Clark Smith, my friend of long standing, likes, at Thanksgiving, to read aloud the introduction to Bill Bryson’s A Short History of Nearly Everything. Bryson never mentions the words gratitude or thanksgiving, but I, like Clark feel those emotions are implied.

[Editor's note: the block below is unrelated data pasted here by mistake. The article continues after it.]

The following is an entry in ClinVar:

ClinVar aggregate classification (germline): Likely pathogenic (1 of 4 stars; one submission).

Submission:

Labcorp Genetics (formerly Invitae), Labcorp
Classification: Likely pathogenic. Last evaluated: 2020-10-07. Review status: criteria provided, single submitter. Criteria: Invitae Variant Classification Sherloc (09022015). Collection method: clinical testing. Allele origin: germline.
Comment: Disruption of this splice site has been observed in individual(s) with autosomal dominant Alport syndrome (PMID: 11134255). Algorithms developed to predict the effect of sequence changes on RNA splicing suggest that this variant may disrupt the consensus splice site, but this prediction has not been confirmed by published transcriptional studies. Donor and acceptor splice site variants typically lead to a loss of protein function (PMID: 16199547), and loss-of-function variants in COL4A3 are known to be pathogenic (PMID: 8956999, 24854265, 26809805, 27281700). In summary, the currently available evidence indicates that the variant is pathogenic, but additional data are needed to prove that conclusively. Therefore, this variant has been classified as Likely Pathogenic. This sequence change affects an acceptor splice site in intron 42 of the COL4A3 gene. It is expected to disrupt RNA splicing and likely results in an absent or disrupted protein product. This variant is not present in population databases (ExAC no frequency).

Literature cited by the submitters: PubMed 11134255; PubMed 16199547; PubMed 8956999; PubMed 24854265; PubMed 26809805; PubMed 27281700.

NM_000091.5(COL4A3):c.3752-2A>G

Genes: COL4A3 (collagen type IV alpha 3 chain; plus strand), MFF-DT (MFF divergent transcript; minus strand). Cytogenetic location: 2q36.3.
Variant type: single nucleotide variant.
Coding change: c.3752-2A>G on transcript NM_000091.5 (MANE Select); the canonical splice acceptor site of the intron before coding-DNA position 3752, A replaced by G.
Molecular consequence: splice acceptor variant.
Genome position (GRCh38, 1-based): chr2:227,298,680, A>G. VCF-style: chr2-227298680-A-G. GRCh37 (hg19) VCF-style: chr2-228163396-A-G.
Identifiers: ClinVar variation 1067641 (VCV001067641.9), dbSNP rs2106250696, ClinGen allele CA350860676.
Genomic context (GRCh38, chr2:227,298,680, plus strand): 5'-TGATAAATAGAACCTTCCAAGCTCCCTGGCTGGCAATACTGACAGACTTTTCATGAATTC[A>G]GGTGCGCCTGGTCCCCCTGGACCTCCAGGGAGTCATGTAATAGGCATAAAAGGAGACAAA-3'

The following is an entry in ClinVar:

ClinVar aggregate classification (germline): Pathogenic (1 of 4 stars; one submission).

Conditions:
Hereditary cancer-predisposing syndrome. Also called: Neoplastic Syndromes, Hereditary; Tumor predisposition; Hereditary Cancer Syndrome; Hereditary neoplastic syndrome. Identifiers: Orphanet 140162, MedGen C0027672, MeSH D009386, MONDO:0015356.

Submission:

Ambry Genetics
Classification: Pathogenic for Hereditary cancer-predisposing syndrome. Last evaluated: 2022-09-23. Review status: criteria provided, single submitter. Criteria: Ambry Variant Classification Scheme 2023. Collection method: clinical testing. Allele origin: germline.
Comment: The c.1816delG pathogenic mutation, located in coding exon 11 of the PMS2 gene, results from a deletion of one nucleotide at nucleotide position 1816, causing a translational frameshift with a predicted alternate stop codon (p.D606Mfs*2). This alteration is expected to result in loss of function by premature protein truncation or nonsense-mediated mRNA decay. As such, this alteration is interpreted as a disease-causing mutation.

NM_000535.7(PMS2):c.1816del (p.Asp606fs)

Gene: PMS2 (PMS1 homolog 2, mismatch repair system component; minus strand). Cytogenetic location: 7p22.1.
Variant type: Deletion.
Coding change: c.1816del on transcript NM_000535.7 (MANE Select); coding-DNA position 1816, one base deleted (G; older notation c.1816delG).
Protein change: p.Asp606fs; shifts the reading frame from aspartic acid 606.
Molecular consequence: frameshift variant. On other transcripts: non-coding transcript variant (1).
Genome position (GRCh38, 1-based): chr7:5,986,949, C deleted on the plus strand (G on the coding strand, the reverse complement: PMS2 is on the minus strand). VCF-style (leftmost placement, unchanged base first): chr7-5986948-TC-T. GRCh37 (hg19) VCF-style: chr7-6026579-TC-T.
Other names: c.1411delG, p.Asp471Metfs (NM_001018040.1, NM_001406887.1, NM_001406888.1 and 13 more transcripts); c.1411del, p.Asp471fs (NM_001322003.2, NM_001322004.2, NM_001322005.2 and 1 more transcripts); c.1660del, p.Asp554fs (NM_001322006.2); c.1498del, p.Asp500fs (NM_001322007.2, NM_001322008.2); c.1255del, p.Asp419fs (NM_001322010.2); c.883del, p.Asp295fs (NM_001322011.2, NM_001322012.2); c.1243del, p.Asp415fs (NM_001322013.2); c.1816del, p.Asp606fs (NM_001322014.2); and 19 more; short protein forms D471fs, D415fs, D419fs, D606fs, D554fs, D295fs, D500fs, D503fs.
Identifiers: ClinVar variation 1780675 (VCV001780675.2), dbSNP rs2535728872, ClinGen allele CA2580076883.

Not only have you been lucky enough to be attached since time immemorial to a favored evolutionary line, but you have also been extremely-make that miraculously-fortunate in your personal ancestry. Consider the fact that for 3.8 billion years, a period of time older than the Earth's mountains and rivers and oceans, every one of your forebears on both sides has been attractive enough to find a mate, healthy enough to reproduce, and sufficiently blessed by fate and circumstances to live long enough to do so. Not one of your pertinent ancestors was squashed, devoured, drowned, starved, stranded, stuck fast, untimely wounded, or otherwise deflected from its life's quest of delivering a tiny charge of genetic material to the right partner at the right moment in order to perpetuate the only possible sequence of hereditary combinations that could result-eventually, astoundingly, and all too briefly-in you.